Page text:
Last Friday afternoon, it being pretty miserable outside, I dusted off my Stats 101 prowess and decided to look for correlations. The next thing I knew, three hours had passed and I was earlobe deep in data tables and spreadsheets.
Yeah -- that’s how I roll. That’s wassup.
But I digress. What initially sent me down this path was a new study out of the University of Kansas by Tien-Tsung Lee and co-authors Masahiro Yamamoto and Weina Ran. Working with data from Japan, they found that the amount of trust you have in media depends on the diversity of the community you live in. The more diverse the population, the lower the degree of trust in media.
This caught my attention: negative correlation between trust and diversity. I wondered how those two things might triangulate with innovation. Was there a three-way link here?
So I started compiling the data. First, I wanted to broaden the definition of innovation. Originally, I had cited the INSEAD Global Innovation Index. Bloomberg also has a ranking of innovation by country that uses a few different criteria. I decided to take an average, normalized score of the two together. In case you’re wondering, Switzerland scored much lower in the Bloomberg ranking, which had South Korea, Japan and Germany in the top three spots.
With my new innovation ranking, I then started to look for correlations. What part, for example, did trust play? According to Edelman, the global marketing giant, who publishes an annual trust barometer, it plays a massive role: “Building trust is essential to successfully bringing new products and services to market.” The company's trust barometer measures trust in the infrastructural institutions of the respective countries. So I added Edelman’s indexed trust scores to my spreadsheet and used a quick and dirty Pearson r-value test to look for significant correlations.
For those as rusty as I when it comes to stats, a perfect correlation would be 1.0. Strong relationships show up in the 0.6 and above range. Moderate relationships are in the 0.3 to 0.6 range. Weak relationships are 0.3 and below. Zero values indicate no relationship. Inverse relationships follow the same scale, but with negative values.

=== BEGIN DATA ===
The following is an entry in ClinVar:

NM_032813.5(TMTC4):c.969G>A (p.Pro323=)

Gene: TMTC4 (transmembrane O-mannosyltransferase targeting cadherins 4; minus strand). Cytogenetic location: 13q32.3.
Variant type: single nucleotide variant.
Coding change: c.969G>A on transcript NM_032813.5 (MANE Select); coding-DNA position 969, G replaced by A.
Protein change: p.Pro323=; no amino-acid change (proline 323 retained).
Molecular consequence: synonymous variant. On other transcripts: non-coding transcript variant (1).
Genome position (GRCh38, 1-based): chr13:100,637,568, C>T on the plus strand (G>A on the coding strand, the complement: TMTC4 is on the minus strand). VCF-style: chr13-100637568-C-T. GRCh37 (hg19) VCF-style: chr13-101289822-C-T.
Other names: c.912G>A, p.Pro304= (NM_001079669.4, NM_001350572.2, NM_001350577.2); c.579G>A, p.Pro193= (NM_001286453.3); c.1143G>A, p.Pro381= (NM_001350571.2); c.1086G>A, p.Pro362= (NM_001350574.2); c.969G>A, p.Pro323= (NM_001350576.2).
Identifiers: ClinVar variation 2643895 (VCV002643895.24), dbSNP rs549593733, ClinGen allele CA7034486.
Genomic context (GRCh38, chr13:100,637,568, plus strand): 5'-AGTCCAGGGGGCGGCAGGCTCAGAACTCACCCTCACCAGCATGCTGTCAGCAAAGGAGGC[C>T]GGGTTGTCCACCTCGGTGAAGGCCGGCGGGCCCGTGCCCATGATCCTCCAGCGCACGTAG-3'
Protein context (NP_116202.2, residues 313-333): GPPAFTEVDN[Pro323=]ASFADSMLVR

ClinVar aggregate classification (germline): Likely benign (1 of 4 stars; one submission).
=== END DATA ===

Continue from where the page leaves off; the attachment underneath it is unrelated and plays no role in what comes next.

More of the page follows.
The result? Not only was there no positive correlation, there was actually a moderately significant negative correlation! For those interested, the r-value was -0.4224. Based on this admittedly amateur analysis, trust in national institutions and innovation do not seem to go hand-in-hand. Some of the most innovative countries are the least trusting -- and vice-versa. It certainly wasn’t the neat supposed linear relationship that Edelman referred to in its press releases for its barometer.
Next, I turned to the obvious: the wealth of the respective nations. I added GDP per capita as a data point. Predictably, there was a strong positive correlation here – I came up with an r-value of .793. Rich countries are more innovative. Duh.
Now comes the really interesting part. What was the relationship between cultural diversity and innovation? If my original hypothesis was correct, there should be at least a moderate correlation here. The problem was trying to find an accurate measure of cultural diversity. I ended up using three measures from Alesina et al: Ethnic Fractionalization, Linguistic Fractionalization and Religious Fractionalization. I averaged these out and indexed them to give me a single score of cultural diversity. To my surprise, my hypothesis appeared to be significantly flawed: The r value was -0.2488.
But then I started analyzing the individual measures of diversity. Ethnic Diversity and Innovation showed a moderate negative correlation: -0.5738. Linguistic Diversity and Innovation showed a less significant negative correlation: -0.3886. But Religious Diversity and Innovation came up as a moderate positive correlation: 0.4129! Of the three, religion is the only measure of diversity that’s directly ideological, at least to some extent.
This seemed to be promising, so I pushed it to the extreme. If religious diversity shows to be correlated with innovation, I wonder how the prevalence of atheists would relate? After all, this should be the ultimate measure of religious ideological freedom. So, using a combination of results from a worldwide Gallup survey and a study from Phil Zuckerman, I added an indexed “atheism” score. Sure enough, the r-value was 0.7461! This was almost as significant as the correlation between national wealth and innovation! Based on my combined innovation scores, some of the least religious countries in the world (Japan, Sweden and Switzerland) are the most innovative.
So -- ignoring for a moment the barn-door sized holes in my impromptu methodology and a whack of confounding factors -- what might this hypothetically mean? I’ll come back to this intriguing question in next week’s Online Spin.